While you may think of me as a 1950s housewife from my picture, I am actually just a staff writer for The Daily Texan with an affinity for sun dresses, floral prints and bunny videos on the Internet — but this post is about food.
I have been baking on and off for quite a few years now. Perhaps I inherited the bug from my dad, the cakemaster of our house. Or maybe it came about as a way to lock in my circle of friends with sugary treats and confections. Either way, there is no disputing the direct relationship between providing baked goods and being adorable — a concept I’m completely comfortable to admitting I enjoy.
Every Friday, I invite all of you to join me as I take on new adventures in the kitchen, leading the way through the thicket of online recipes and confusing ingredient substitutions. Each week you will find a new recipe complete with tales of my culinary conquest. I’m definitely no expert, but that just means more entertainment for all of you!
I’m not sticking to any specific style or cuisine. Instead, I’ll be digging up recipes that are presentable and impressive but still easy to make (hello, we aren’t on “Top Chef: UT”) and, most importantly, delicious. Being a student, the recipes will be (for the most part) student-budget friendly.
Full steam ahead, I thought it best to do a little cooking 101: How to chop an onion and cook pasta.
For some of you, this may sound a bit ridiculous and basic, but I’m not lying to you when I say a year ago I could make cinnamon toast cupcakes from scratch, but I didn’t have the slightest idea how to make spaghetti. No judgment here.
It all started with a dinner party last summer. I had just started getting into cooking and invited five friends over for dinner. Between myself and my two self-elected helpers, the kitchen quickly devolved into a disaster zone. The dessert was messed up, the chicken alfredo sauce wasn’t cooking properly and my friend dumped two pounds of spaghetti (for six people) in a pot and left it for me to cook. Just as I was about to completely unravel, my brother (resident Pasta Roni aficionado) stepped in and saved the day. After a pleasant meal and a lot of cleaning up, my brother suggested perhaps it was time I learned how to make pasta.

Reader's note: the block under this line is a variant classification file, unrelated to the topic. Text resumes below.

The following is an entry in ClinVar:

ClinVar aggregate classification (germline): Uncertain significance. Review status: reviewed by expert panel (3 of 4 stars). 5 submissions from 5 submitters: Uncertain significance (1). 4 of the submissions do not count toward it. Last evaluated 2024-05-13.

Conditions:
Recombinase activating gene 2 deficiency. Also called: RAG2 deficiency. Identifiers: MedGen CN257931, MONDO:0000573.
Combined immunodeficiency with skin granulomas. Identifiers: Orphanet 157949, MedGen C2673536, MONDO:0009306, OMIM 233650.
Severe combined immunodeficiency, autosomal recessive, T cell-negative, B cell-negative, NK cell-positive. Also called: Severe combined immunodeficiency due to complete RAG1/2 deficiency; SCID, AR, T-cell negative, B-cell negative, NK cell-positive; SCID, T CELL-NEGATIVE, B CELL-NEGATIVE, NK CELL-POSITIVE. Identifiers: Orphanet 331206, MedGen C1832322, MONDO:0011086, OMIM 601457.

First, the onion. Oh, the onion, how I have avoided the task of chopping you. Is there any vegetable less appealing to chop than an onion? No, there is not. Unfortunately, onions are vital in making plenty of delicious things, so we’ll have to get over it. While you can choose to take the stylish route of wearing swim goggles like my mom, the most fashionable advice I can give you to avoid the traditional tears is to chill the onion in the freezer for 10-15 minutes before cutting it and breathe through your mouth.
Now, on a cutting board, take a sharp knife and cut off the top and bottom of the onion. Resting it on one of the flat ends, carefully cut the onion in half, intersecting the bulls-eye in the center. Peel the skin off, and lay each on the board so the center is face down. Make parallel cuts beginning at one of the flat ends (please watch your fingers). The thickness of the slice is at your discretion or whatever the recipe requires. Take a few of those slices at a time and stack them sideways, and cut them again to make small pieces. Repeat with the other half and you have successfully chopped your onion! Next step: buying breath mints.
Pasta is pretty simple. First, boil water in a large pot, using enough to clear the top of the pasta by a good three inches or so. One time I thought I would save time by heating water in an electric tea kettle and pouring it into a pot sitting on a preheated burner — big mistake. The whole thing started hissing and bubbling in a violent mess that left me with a minor burn and a bad mood. Don’t take shortcuts, just cover the pot and enjoy the 15 minutes to yourself. Once the water is boiling, sprinkle in some kosher salt (roughly a teaspoon, but it’s not an exact science) and put in your pasta. If you’re using spaghetti or any other sort of long noodle, there’s no reason to break them in half! Wait a few seconds and stir the pasta to push it all under the water. Set a timer for a minute less than the smallest amount of time on the package. When the timer goes off, (carefully) test a piece of pasta. It should be al dente, which is the fancy Italian way of saying firm, but not hard or undercooked. If it’s ready, drain it over the sink into a colander and you’re done. If it still feels crunchy, set the timer for one more minute, taste it again, then drain it. If you aren’t planning to use it now, I suggest tossing the pasta with a very small amount of olive oil to prevent sticking.
That’s all for now! Next week, we’ll make something even your pickiest friends will want to mooch off of.